Spinoza on Essences, Universals, and Beings of Reason

Pacific Philosophical Quarterly 96 (2):58-88 (2015)
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The article proposes a new solution to the long-standing problem of the universality of essences in Spinoza's ontology. It argues that, according to Spinoza, particular things in nature possess unique essences, but that these essences coexist with more general, mind-dependent species-essences, constructed by finite minds on the basis of similarities that obtain among the properties of formally-real particulars. This account provides the best fit both with the textual evidence and with Spinoza's other metaphysical and epistemological commitments. The article offers new readings of how Spinoza understands not just the nature of essence, but also the nature of being, reason, striving, definitions, and different kinds of knowledge.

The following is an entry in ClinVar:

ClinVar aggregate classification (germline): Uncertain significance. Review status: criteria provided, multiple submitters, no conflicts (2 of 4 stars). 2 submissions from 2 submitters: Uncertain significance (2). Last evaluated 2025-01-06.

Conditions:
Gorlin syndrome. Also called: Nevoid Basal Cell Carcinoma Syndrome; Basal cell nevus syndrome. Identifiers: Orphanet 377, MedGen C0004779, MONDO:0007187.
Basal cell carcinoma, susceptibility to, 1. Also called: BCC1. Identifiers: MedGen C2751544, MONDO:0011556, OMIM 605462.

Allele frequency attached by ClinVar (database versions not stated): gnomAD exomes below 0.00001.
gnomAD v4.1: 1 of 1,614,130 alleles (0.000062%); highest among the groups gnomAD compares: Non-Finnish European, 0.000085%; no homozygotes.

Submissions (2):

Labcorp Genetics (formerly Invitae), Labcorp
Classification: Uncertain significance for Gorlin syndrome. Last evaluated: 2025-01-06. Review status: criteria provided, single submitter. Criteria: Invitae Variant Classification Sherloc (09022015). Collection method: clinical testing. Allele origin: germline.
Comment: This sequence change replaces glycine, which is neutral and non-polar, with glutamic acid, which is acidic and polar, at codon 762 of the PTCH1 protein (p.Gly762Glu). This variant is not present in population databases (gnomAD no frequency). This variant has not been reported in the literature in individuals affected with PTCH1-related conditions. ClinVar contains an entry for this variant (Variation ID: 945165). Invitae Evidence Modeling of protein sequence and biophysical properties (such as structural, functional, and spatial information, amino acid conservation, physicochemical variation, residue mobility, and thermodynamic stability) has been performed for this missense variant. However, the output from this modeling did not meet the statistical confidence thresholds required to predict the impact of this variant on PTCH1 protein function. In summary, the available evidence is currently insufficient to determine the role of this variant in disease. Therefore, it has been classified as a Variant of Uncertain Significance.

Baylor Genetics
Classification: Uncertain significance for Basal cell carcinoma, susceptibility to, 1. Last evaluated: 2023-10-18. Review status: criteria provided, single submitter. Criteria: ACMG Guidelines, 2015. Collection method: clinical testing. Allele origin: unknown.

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Karolina Hubner
Cornell University


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